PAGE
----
Taipei, Aug. 15 (CNA) Premier Jiang Yi-huah
said Friday a committee will soon convene to discuss a possible increase to the minimum wage and indicated the government may remove a policy that wage increases must be preceded by a 3 percent annual increase in consumer prices. Receiving representatives of major labor groups, Jiang said the committee would submit its suggestions to the Ministry of Labor. The minimum hourly wage is NT$115 (US$3.84) as of Jan. 1, while the minimum monthly wage is NT$19,273 as of July 1. Jiang said that when the minimum wage is raised, the average salary usually rises accordingly. Such a change would be welcomed by Taiwan's workers, who have seen average real wages remain largely stagnant over the past 15 years despite rising costs. In May, average regular monthly wages stood at NT$38,106. The premier said a screening committee passed a resolution last year to convene again only after the consumer price index grows 3 percent year-on-year. But Jiang said the "the problem does not seem to solve there." The premier noted Taiwan is a comparatively stable country in terms of consumer price control, adding that over the past years, the annual CPI increase has seldom exceeded 3 percent, averaging instead of between 1.8 percent and 2.5 percent in recent years.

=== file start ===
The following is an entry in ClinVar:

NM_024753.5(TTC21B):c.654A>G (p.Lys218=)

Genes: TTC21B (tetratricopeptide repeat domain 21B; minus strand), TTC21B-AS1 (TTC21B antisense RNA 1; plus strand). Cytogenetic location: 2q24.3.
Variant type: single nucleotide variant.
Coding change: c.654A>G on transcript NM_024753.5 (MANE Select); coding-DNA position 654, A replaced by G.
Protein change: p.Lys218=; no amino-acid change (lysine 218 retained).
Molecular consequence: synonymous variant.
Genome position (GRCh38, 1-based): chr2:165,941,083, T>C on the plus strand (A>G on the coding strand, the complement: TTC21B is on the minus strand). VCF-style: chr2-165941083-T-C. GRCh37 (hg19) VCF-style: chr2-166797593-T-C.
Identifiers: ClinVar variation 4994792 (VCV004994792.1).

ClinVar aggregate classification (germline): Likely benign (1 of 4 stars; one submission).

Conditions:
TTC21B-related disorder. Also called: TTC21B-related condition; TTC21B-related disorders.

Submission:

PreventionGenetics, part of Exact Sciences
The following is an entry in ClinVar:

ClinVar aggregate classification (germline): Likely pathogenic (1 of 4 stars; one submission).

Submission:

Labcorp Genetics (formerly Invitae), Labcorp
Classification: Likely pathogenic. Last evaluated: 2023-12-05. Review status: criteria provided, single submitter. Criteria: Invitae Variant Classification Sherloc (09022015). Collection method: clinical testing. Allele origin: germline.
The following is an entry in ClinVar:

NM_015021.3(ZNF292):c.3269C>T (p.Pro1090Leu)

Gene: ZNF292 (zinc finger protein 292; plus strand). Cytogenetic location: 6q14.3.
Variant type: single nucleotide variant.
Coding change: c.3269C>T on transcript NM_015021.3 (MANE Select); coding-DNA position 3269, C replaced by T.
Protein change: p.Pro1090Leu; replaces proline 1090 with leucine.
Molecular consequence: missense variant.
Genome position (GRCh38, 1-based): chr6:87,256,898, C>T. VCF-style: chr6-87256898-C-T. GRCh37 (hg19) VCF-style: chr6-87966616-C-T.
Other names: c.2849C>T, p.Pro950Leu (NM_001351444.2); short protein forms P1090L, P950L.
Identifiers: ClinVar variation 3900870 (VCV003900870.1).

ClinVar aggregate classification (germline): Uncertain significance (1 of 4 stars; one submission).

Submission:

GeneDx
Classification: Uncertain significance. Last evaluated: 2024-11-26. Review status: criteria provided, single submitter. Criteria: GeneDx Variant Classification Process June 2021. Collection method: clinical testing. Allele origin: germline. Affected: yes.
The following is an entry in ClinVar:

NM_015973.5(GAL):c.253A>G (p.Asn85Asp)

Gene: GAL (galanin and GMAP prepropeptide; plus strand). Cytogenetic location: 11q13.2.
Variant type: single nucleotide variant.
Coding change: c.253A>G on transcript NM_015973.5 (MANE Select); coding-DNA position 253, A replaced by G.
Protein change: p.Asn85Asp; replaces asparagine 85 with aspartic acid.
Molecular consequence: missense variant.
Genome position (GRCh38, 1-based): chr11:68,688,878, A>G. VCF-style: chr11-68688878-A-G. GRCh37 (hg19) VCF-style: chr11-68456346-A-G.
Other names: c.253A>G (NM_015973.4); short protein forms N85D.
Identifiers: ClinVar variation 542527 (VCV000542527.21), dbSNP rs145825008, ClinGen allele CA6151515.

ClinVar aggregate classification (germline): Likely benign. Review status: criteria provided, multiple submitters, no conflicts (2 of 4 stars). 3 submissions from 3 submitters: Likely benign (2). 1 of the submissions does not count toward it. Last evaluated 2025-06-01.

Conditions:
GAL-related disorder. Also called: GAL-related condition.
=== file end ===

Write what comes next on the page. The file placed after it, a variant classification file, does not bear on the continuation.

"For the increase to accumulate to 3 percent, it could mean an adjustment (would not come until) 2015 or 2016, which makes us uneasy," the premier said. He also spoke of "uneasiness" because the CPI covers a wide range of items, including homes and cars, and does not reflect the impact on everyday laborers. He cited the example of food prices, saying that the annual increase reached 3.8 percent for the first seven months of this year and 4.27 percent in July, a sharp growth he said is felt especially acutely by the working class.
He pledged that the Cabinet would look into the impact of food prices and not limit discussions of wages to specific growth of the CPI index.
He added: "I will respect the (wage screening) committee's decision." (By Tang Pei-chun and Lilian Wu)